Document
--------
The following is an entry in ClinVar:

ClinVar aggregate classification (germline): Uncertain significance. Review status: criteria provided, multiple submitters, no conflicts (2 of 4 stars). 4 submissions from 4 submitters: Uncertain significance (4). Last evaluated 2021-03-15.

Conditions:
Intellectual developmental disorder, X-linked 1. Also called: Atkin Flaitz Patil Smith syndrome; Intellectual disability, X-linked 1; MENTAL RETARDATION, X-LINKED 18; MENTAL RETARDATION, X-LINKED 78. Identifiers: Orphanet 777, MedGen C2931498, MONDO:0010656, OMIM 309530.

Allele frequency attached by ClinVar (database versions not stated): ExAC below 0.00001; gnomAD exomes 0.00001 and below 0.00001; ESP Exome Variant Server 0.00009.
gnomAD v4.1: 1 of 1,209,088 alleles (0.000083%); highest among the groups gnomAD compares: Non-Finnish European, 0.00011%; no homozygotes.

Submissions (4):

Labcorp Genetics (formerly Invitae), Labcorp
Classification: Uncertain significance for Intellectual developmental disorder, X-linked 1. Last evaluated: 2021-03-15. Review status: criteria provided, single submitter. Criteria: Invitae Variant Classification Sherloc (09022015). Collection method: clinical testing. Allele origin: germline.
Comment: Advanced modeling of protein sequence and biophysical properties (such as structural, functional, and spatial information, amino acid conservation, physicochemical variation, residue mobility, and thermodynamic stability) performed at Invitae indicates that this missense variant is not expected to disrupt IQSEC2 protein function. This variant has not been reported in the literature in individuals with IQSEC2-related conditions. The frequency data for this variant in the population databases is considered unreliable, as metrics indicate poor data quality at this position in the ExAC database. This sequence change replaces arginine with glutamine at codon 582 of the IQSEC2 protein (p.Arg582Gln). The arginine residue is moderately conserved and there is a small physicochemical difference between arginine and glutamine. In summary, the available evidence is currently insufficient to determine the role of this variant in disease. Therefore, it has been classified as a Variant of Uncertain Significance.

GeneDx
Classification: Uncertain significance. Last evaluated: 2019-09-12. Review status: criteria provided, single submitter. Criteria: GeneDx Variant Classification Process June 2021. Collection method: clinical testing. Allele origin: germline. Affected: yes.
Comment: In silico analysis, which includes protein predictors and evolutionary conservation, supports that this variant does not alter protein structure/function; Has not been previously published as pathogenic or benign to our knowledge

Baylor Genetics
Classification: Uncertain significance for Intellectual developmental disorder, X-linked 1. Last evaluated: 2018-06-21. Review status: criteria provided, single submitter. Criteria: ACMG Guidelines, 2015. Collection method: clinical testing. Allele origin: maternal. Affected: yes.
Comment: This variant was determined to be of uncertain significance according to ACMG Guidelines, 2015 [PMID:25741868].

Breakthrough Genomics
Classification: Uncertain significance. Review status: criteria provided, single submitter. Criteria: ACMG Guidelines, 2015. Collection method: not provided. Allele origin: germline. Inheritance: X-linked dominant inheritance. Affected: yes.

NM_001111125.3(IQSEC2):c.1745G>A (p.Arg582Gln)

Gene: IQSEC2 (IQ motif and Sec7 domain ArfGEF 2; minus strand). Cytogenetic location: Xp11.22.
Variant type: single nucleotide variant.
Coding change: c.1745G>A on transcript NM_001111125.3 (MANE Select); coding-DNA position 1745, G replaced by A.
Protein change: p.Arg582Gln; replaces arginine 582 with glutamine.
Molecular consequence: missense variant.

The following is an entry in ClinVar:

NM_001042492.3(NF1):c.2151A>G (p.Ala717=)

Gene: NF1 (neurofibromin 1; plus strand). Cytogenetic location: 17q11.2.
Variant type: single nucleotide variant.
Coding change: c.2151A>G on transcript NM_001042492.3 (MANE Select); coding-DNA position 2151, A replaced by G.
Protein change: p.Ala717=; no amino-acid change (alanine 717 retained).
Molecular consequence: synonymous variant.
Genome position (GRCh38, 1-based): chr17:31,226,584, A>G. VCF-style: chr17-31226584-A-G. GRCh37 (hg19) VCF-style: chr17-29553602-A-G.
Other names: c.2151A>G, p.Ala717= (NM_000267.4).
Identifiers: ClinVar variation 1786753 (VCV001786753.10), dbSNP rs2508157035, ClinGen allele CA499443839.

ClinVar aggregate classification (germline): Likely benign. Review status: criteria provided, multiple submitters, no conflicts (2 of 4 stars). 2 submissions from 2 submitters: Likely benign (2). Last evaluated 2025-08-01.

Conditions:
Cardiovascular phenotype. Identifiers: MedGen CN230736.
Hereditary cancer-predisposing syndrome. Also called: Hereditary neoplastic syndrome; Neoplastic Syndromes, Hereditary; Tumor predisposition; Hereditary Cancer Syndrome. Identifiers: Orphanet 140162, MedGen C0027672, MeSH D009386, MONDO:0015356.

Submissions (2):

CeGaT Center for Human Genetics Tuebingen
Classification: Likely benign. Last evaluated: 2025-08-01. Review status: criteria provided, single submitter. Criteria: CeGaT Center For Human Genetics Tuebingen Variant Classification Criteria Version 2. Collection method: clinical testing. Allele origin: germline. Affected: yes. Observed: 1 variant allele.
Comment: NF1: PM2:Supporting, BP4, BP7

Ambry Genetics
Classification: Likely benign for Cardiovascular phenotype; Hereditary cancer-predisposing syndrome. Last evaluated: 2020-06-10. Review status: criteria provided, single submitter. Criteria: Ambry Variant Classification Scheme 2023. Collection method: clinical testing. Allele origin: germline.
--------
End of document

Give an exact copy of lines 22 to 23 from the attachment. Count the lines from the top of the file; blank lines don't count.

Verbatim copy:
Coding change: c.1745G>A on transcript NM_001111125.3 (MANE Select); coding-DNA position 1745, G replaced by A.
Protein change: p.Arg582Gln; replaces arginine 582 with glutamine.